Scale, Proportion & Quantity Across Natural & Engineered Systems

Instructor: Sarah Friedl

Sarah has two Master's, one in Zoology and one in GIS, a Bachelor's in Biology, and has taught college level Physical Science and Biology.

At times, the world around us can be a difficult place to grasp. Three ways to help us make better sense of natural phenomena and engineered systems are scale, quantity, and proportion. You'll learn about each of these in this lesson.

Size Is Relative

If you are trying to explain what a mouse is to someone who has never seen one, you might describe it as having big ears, a long tail, and fur all over its body. You might also give that person a sense of how small a mouse is by relating it to something they do know. For example, you might say that a mouse is smaller than an elephant's toenail. Describing the mouse this way gives the person a really good sense of how small an animal it is, because you have described it in relation to something else. In other words, you gave it context.

Many phenomena in our lives require context to really understand them. Three ways that we can give things context are scale, quantity, and proportion.


Scale gives us a way to understand relationships, and these relationships occur along continuums of size, time, and energy. In other words, things can be very large or very small (and everything in between). They can also happen in a very short period of time or a very long period of time. And, they can have very large or very small amounts of energy.

Without scale, we would have no reference for the size of the structures in these images.
SEM image with scale bar

For example, if we want to look at something very large, it doesn't get bigger than the universe. It is so large, in fact, that it is difficult to comprehend. On the other end of the spectrum, we have atoms and subatomic particles such as protons and electrons, which are so small that you can't even see them.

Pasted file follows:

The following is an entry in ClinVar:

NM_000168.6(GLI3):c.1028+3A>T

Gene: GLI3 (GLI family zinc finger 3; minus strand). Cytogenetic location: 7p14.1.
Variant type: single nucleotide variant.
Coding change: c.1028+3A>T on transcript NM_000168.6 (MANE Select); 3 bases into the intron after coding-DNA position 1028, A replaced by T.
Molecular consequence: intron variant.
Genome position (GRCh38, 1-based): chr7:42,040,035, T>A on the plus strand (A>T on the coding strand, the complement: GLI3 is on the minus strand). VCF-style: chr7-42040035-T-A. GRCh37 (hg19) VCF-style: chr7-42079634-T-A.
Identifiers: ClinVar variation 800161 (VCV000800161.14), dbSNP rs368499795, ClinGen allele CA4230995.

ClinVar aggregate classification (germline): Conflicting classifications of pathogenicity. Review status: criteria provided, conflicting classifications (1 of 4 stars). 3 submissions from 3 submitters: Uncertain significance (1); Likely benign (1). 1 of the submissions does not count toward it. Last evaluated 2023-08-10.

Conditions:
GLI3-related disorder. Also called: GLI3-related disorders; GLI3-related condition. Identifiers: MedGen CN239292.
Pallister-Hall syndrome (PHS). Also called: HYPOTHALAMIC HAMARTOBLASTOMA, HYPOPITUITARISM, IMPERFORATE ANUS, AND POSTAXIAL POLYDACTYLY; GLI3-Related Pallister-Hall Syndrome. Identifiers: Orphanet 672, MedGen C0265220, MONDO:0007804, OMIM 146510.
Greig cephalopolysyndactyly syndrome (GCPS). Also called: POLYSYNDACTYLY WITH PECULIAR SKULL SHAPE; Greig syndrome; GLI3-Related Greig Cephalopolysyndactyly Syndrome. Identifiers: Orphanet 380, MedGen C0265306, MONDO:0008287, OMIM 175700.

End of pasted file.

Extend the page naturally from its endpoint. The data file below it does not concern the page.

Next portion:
Mountain building happens on such a slow time scale that it does not even look like it is occurring.

In terms of time, we have processes such as mountain building, which takes so long and happens so slowly that it looks like it's not happening at all. And in opposition to that we have light, which travels incredibly fast. Mountain building is also something that takes an enormous amount of energy, whereas something like the protons and electrons in an atom have a very small amount of energy.

Scale helps us understand these natural phenomena, but it also helps us in engineering. Have you ever heard of a scale model? These are representations of real structures that are smaller in size and allow engineers to understand them and find solutions.

Scale models are miniature replicas of full-sized engineered structures.
scale model cars


Quantity allows us to understand 'how much' by using units of measure. It is also important for these values to have context, which we get from the units and other information. For example, if you just say the value '1,000', this doesn't provide any useful information. One thousand what? Vultures? Grains of sand? Galaxies?

And what is the context? If you have 1,000 grains of sand on the floor of your house, this will seem like a lot more sand than if you are at the beach, where 1,000 grains of sand is a drop in the bucket. But, if you have 10 people at the beach, this is a lot different than having 10 people at your house, where the space for them to fit in is smaller.

A gallon of water is a lot to you, but to the ocean it is insignificant.
ocean water

Units are especially important in engineering because the correct quantities are essential for functional systems. For example, if a beam should be 10 feet long, but someone else thinks it is supposed to be 10 meters long, then you've got a difference of about 22 feet! The quantities are very different and need to be described by their units to ensure accuracy.

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